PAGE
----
“I support mining and I support that they have to be in full compliance with our environmental health and safety rules and regulations,” Nolan said.

“Here’s the good news,” Nolan added. “Business and industry supports good environmental rules now. They don’t come at you and say, ‘If we have all these rules and regulations, we’ll be put out of business.’ They don’t say that any more. They say, ‘Tell us what the standards are and we’ll comply.’ ”

Nolan was quick to point out that his position risks putting him at odds with the environmentalists in the DFL. Green Party candidate Skip Sandman figures to be the beneficiary; Sandman opposes the sulfide mining that extracts copper, nickel and other metals.  

“The Green Party candidate who’s not spending any money is getting 4-5 percent off my side of the ledger,” Nolan said.

But Nolan believes his support of mining with conditions approved by the federal Environmental Protection Agency, among other agencies, is the practical bridge his opponents won’t cross.

“You have the Green Party candidate who is opposed to mining on the one side,” Nolan said. “And we’ve had a half-dozen votes in the Congress with the Republicans trying to strip the EPA on anything having to do with a wide variety of things.”

Nolan said he grew up in a time of acid rain and polluted rivers and lakes catching fire. Practical controls like scrubbers on coal-fired power plants are the result of a “political will” he believes is necessary to have both mining and strong environmental rules and protections. Between his first vongressional term, representing the state’s 6th District from 1975-1981, and his current term, “I learned along the way you can do both,” he said.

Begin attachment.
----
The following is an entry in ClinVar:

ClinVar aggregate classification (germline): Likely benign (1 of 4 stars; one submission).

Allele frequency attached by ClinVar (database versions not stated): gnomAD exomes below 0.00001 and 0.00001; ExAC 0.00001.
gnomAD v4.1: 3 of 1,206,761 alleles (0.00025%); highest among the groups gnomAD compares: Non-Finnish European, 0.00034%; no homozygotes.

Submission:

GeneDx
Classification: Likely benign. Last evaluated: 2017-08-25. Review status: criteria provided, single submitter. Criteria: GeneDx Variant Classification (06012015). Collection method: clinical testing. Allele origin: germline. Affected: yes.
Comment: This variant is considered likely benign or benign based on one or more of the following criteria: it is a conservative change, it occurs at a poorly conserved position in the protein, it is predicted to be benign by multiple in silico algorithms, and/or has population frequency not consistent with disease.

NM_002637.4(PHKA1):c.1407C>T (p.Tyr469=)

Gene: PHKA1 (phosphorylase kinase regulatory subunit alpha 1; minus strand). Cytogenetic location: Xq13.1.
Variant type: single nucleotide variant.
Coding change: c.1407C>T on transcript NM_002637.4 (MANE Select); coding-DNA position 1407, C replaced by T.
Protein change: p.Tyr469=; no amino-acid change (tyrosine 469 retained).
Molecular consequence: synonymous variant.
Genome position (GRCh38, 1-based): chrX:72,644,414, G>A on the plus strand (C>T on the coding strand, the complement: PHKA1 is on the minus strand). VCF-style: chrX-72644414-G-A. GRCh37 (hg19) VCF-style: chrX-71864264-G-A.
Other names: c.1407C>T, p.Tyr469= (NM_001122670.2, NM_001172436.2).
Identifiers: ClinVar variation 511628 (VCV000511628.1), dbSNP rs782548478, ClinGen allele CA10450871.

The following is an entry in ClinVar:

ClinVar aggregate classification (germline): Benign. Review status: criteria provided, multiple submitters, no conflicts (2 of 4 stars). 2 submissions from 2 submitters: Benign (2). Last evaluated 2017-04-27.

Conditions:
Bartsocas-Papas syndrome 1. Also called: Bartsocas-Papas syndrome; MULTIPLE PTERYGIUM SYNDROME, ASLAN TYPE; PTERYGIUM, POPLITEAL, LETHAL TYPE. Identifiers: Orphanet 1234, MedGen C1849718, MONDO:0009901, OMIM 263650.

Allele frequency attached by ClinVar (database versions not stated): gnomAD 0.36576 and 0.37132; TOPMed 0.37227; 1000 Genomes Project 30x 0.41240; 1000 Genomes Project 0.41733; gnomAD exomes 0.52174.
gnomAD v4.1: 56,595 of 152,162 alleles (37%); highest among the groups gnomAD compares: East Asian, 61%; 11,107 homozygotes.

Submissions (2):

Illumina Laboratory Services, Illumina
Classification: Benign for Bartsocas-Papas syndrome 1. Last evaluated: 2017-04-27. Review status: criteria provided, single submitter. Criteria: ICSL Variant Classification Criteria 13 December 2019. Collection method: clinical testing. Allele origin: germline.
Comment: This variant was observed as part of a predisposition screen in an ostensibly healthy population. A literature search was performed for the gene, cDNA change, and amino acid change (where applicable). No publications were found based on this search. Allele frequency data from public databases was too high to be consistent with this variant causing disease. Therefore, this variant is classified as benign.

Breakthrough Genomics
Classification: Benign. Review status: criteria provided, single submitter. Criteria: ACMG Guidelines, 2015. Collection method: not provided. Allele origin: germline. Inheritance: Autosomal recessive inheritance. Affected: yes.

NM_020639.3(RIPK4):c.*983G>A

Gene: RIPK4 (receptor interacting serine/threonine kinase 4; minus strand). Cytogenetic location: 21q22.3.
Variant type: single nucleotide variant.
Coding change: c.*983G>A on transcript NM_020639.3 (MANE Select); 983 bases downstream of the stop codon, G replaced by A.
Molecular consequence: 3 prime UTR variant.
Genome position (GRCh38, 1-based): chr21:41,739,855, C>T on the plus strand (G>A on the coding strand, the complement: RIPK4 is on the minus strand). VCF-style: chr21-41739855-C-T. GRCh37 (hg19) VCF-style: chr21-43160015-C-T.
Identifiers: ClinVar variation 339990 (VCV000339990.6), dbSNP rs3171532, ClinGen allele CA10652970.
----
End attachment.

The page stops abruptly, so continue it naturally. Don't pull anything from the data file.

“I like to tell my friends in the Twin Cities that nobody cares more about the great outdoors up here than we do,” Nolan said.  

Mills said he was making headway on the Iron Range and believes he will continue to do so.

“(Because) every time we visit there,” Mills said. “Our message suits them.”

Mills is vice president of Mills Fleet Farm, a family-owned company with more than 30 retail stores in Minnesota, Wisconsin and Iowa. He cited his family’s longtime work in the timber industry as common ground with the Iron Range’s miners. He said his great-grandfather even mined iron on the southern edge of the Cuyuna Range in Crow Wing County.

“I’ve got iron ore in my blood,” Mills said, before explaining that he believes he has anearnest connection with the Iron Range.    

“My great-great-grandfather came up from the Cities in the 1870s to work in the timber industry,” Mills said at a café across from his campaign office in Brainerd. “Those folks came up to work in the mining industry. The fact they all came here in the 1870s through 1900 to work in the natural resource industries; there’s a commonality. So it’s really easy to make connections with those people.”